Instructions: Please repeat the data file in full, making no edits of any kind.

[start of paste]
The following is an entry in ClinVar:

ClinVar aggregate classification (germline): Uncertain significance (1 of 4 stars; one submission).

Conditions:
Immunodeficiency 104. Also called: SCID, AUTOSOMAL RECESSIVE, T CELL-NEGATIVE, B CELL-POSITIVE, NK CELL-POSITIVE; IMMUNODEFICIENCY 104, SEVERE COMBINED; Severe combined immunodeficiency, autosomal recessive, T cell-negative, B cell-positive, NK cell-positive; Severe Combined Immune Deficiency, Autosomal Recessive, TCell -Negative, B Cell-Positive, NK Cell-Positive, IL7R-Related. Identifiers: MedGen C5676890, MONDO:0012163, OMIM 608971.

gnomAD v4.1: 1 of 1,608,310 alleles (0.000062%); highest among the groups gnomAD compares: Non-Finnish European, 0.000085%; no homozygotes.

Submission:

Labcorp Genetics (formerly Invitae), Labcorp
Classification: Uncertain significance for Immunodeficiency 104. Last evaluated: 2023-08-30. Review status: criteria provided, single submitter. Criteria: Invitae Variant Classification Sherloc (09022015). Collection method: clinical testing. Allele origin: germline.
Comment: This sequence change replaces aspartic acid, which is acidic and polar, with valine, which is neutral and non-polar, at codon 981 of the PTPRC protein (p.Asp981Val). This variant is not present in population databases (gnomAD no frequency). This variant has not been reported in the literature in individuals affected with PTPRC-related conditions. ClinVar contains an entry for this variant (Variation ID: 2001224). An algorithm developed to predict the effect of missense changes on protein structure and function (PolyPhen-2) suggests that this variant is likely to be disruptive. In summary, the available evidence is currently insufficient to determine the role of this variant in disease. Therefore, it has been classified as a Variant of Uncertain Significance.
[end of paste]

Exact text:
The following is an entry in ClinVar:

ClinVar aggregate classification (germline): Uncertain significance (1 of 4 stars; one submission).

Conditions:
Immunodeficiency 104. Also called: SCID, AUTOSOMAL RECESSIVE, T CELL-NEGATIVE, B CELL-POSITIVE, NK CELL-POSITIVE; IMMUNODEFICIENCY 104, SEVERE COMBINED; Severe combined immunodeficiency, autosomal recessive, T cell-negative, B cell-positive, NK cell-positive; Severe Combined Immune Deficiency, Autosomal Recessive, TCell -Negative, B Cell-Positive, NK Cell-Positive, IL7R-Related. Identifiers: MedGen C5676890, MONDO:0012163, OMIM 608971.

gnomAD v4.1: 1 of 1,608,310 alleles (0.000062%); highest among the groups gnomAD compares: Non-Finnish European, 0.000085%; no homozygotes.

Submission:

Labcorp Genetics (formerly Invitae), Labcorp
Classification: Uncertain significance for Immunodeficiency 104. Last evaluated: 2023-08-30. Review status: criteria provided, single submitter. Criteria: Invitae Variant Classification Sherloc (09022015). Collection method: clinical testing. Allele origin: germline.
Comment: This sequence change replaces aspartic acid, which is acidic and polar, with valine, which is neutral and non-polar, at codon 981 of the PTPRC protein (p.Asp981Val). This variant is not present in population databases (gnomAD no frequency). This variant has not been reported in the literature in individuals affected with PTPRC-related conditions. ClinVar contains an entry for this variant (Variation ID: 2001224). An algorithm developed to predict the effect of missense changes on protein structure and function (PolyPhen-2) suggests that this variant is likely to be disruptive. In summary, the available evidence is currently insufficient to determine the role of this variant in disease. Therefore, it has been classified as a Variant of Uncertain Significance.